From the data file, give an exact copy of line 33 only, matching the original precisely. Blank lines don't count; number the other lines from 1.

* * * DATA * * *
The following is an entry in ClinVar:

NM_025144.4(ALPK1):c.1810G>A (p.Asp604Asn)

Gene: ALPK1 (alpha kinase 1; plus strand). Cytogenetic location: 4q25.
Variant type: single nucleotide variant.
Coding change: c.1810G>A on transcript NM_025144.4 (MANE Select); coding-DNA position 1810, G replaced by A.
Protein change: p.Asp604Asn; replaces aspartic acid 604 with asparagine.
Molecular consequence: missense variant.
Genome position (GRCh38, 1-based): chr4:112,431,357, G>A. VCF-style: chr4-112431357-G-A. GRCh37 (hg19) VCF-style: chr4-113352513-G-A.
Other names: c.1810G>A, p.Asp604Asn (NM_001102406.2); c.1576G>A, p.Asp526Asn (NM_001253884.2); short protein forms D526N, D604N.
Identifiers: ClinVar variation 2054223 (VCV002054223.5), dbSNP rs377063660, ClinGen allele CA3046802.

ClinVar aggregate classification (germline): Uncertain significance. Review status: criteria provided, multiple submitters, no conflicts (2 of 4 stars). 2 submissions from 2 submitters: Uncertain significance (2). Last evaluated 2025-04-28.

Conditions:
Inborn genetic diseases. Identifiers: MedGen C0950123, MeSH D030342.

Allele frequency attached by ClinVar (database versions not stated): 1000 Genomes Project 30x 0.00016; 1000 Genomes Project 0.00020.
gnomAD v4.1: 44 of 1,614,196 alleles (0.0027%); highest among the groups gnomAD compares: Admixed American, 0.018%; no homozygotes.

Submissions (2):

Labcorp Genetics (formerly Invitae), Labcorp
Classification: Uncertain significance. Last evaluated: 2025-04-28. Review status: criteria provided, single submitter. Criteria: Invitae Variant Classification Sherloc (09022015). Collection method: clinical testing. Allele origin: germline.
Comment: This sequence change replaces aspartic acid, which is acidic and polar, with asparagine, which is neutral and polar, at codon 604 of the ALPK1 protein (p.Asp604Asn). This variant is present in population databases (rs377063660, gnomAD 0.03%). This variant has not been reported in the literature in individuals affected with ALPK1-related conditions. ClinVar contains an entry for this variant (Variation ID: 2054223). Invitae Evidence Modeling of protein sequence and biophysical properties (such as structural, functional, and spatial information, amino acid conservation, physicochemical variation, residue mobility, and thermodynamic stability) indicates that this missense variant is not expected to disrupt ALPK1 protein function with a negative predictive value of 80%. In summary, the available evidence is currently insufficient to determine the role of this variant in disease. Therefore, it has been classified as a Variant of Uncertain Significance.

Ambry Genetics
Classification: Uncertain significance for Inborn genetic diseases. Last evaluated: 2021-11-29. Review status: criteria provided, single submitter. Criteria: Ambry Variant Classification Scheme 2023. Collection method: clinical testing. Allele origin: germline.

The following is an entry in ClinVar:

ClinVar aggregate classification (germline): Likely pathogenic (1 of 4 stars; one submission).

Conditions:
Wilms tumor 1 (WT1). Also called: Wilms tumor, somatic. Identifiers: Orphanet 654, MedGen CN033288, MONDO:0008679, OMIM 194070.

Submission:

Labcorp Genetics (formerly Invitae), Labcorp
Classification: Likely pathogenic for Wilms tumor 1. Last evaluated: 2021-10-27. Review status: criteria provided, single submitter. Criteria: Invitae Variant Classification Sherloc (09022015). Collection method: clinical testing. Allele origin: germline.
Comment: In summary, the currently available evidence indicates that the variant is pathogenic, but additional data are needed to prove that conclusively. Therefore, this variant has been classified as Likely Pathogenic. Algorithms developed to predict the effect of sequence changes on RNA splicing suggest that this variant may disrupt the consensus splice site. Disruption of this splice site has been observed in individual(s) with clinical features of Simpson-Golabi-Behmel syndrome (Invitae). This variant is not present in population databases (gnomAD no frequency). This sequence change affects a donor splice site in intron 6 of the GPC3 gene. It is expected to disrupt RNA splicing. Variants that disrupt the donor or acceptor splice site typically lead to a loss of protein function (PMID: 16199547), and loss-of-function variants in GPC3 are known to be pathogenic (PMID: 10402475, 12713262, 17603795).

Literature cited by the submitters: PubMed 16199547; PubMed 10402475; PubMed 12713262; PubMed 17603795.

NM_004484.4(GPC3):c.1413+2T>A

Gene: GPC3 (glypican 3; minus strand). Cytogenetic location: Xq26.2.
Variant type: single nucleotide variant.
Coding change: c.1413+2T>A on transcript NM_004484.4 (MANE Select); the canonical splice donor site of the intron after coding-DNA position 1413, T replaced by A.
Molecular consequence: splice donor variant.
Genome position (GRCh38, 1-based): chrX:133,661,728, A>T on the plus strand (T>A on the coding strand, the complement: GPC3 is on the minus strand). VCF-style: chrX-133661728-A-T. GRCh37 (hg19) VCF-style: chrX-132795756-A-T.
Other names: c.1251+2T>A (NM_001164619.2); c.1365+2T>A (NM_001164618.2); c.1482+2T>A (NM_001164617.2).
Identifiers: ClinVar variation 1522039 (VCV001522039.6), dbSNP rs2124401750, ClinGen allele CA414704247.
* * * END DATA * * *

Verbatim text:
Variant type: single nucleotide variant.